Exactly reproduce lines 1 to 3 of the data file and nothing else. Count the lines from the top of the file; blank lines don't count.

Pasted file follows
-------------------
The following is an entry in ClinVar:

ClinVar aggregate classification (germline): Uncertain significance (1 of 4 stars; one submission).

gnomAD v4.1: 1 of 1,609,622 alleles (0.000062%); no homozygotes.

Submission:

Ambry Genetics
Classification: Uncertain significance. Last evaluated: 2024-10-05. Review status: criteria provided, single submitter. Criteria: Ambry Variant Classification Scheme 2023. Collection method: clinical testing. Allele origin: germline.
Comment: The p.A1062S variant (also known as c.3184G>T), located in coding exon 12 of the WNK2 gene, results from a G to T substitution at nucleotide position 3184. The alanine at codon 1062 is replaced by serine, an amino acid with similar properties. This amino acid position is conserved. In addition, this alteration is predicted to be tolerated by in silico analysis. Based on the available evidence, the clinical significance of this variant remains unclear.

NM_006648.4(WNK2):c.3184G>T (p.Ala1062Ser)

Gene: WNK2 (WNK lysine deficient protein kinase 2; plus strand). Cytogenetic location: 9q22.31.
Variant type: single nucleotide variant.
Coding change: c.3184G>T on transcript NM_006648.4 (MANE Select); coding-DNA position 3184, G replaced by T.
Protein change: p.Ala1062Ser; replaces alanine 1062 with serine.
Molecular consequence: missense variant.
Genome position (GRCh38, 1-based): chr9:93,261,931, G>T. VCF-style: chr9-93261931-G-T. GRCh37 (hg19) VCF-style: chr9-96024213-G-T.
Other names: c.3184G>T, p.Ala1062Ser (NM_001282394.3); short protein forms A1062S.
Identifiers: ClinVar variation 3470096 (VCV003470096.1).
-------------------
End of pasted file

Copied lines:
The following is an entry in ClinVar:

ClinVar aggregate classification (germline): Uncertain significance (1 of 4 stars; one submission).

gnomAD v4.1: 1 of 1,609,622 alleles (0.000062%); no homozygotes.